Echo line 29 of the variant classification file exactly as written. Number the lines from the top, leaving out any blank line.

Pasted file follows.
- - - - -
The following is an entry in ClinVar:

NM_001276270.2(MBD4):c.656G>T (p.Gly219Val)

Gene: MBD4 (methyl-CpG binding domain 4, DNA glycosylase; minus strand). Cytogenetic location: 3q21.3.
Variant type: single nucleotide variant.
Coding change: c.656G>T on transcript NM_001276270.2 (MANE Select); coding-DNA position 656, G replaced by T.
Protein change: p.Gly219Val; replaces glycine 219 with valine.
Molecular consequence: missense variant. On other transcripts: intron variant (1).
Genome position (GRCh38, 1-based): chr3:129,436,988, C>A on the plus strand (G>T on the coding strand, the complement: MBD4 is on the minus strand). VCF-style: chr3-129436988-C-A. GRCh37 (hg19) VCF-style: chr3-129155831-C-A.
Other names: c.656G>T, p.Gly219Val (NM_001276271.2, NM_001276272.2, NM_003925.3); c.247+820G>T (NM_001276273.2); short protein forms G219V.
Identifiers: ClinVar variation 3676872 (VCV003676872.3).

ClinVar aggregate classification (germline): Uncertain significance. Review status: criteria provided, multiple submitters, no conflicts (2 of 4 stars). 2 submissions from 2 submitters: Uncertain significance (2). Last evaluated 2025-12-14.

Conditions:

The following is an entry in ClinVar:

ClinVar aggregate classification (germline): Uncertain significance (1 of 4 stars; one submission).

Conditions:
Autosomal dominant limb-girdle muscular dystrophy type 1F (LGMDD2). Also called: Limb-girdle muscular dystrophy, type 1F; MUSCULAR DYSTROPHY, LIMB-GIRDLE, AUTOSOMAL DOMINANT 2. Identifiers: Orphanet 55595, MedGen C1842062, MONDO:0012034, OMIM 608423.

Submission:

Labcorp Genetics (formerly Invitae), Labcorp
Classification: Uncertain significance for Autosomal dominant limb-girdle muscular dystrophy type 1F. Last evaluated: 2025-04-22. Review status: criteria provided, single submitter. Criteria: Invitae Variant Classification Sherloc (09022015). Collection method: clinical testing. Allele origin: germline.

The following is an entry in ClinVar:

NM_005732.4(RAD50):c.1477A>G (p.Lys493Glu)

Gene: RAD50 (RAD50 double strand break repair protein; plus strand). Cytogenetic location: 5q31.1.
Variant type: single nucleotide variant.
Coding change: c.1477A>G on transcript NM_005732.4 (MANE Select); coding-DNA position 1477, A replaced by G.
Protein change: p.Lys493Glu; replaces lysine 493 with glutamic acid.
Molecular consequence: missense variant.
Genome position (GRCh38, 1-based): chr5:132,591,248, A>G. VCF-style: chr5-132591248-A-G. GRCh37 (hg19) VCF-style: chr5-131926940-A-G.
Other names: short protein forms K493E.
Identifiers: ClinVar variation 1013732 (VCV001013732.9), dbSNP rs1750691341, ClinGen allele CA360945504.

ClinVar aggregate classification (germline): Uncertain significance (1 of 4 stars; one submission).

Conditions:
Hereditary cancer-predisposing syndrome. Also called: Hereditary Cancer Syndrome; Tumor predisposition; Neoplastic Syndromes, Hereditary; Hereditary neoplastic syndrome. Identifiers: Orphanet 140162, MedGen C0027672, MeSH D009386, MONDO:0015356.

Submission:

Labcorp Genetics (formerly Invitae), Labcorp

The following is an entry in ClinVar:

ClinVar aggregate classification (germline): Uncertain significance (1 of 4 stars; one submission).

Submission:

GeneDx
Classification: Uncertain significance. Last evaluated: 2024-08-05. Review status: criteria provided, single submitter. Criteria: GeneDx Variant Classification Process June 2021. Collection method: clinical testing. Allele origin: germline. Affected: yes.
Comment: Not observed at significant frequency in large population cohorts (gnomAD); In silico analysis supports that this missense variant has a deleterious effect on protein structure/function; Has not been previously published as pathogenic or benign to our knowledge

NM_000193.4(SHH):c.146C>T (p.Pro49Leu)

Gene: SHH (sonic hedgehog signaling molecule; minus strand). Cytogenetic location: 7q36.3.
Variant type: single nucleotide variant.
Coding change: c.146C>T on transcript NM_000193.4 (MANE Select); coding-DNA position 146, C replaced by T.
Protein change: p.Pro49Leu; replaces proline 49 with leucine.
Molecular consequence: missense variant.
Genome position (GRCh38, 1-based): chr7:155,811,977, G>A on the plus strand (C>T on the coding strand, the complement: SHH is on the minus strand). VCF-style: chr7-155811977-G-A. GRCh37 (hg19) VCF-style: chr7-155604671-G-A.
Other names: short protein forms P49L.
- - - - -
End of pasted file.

Identifiers: ClinVar variation 1013732 (VCV001013732.9), dbSNP rs1750691341, ClinGen allele CA360945504.